UPDATED: NBC at the upfronts established a genre block on Friday from 9-11 PM with Grimm at 9 PM and Dracula, to be followed by pirate drama Crossbones in midseason. The network is keeping the block’s theme, but has now slotted Hannibal to succeed Dracula in the 10 PM time slot in midseason. (Hannibal’s first season aired on Thursday.) The 13-episode second season of Hannibal will debut after the Winter Olympics on February 28. There is no scheduling decision yet on Crossbones. From creator Bryan Fuller, Hannibal stars Mads Mikkelsen as brilliant psychiatrist Dr. Hannibal Lector, who is working with the FBI and gifted criminal profiler Will Graham, played by Hugh Dancy, to look into the mind of serial killers.
Halle Berry is set to executive produce Hannibal (working title), a miniseries about the great generals in antiquity — Hannibal Barca and his archrival Scipio Africanus — who went head-to-head in the Second Punic War. Oscar-nominated writer Jeffrey Caine (The Constant Gardener) is penning the script for the project, co-produced by A+E Studios and Red Arrow Entertainment. “Hannibal was not only the greatest African general to ever live, he may have been the greatest general, period,” said Berry. “His story is an intricate and captivating ride, and I’m thrilled to get this project off the ground with our partners at History.”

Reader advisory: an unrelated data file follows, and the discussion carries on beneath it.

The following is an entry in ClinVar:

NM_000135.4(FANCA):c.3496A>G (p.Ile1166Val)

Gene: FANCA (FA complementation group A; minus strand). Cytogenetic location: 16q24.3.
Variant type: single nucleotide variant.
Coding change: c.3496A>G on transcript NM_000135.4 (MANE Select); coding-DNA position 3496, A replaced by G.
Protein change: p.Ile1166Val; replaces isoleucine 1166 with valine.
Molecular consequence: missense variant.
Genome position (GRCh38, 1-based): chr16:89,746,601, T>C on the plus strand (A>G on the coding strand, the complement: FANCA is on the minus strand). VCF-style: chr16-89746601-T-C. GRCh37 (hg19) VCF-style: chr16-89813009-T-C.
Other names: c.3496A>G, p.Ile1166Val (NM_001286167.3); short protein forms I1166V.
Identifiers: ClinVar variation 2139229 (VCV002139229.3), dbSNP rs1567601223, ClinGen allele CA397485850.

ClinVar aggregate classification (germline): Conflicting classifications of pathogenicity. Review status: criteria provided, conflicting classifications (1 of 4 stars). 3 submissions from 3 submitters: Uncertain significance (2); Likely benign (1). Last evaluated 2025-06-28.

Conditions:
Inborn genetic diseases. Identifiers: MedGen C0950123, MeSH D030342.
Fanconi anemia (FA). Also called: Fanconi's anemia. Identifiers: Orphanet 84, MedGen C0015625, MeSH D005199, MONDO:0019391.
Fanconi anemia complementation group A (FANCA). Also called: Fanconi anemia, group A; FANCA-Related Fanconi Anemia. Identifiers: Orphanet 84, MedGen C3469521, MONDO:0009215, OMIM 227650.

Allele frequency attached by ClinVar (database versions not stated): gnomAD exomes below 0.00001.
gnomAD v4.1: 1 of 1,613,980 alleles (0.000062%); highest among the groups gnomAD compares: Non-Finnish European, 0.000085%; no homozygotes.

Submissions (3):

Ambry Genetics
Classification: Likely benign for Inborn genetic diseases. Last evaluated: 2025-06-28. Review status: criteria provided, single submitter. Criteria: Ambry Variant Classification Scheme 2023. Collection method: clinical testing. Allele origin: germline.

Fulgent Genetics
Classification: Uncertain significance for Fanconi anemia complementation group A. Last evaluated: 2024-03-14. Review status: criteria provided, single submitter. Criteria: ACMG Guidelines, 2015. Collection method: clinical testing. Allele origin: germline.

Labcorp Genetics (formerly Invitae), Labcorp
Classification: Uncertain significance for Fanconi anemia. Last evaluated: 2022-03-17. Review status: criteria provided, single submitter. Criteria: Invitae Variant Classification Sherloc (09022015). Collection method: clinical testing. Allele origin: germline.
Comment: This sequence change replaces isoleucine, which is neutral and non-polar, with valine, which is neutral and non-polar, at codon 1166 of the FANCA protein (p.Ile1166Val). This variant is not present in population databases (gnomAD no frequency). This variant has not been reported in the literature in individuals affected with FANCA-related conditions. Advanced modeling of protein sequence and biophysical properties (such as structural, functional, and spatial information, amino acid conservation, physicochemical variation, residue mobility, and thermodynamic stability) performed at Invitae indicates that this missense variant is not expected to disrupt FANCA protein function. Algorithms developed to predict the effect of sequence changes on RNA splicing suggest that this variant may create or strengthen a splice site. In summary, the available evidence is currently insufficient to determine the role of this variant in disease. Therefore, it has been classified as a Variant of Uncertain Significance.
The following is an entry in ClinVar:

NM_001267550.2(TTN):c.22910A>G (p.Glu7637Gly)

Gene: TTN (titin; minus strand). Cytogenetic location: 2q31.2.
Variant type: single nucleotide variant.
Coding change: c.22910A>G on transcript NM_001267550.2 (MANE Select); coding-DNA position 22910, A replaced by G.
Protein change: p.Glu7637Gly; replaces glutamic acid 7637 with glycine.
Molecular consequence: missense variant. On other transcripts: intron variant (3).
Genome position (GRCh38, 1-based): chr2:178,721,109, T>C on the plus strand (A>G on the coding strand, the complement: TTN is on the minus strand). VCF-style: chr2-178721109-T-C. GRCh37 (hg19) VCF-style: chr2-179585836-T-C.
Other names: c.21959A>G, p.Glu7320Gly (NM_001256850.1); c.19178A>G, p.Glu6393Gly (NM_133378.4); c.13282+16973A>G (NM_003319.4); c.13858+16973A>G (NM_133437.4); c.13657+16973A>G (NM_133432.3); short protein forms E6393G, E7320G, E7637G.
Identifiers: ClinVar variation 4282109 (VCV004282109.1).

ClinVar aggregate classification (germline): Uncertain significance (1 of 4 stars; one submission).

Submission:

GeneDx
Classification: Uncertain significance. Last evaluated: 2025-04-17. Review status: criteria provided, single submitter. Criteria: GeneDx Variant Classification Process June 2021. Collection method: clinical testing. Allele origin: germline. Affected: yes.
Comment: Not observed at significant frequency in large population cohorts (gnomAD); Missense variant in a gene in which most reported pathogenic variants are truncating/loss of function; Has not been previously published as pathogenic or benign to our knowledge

EXCLUSIVE: On the heels of getting renewals for its series Hannibal on NBC and Hemlock Grove on Netflix, Gaumont International Television has signed a deal with Fox Broadcasting Co. Under the agreement, Gaumont and Fox will jointly develop two drama projects with at least one of them guaranteed to receive a 13-episode, straight-to-series order. The pact reunites GIT CEO Katie O’Connell with Fox entertainment chairman Kevin Reilly, who appointed her as head of drama at NBC seven years ago, and with Fox’s head of drama Terence Carter, who was member of O’Connell’s team at NBC.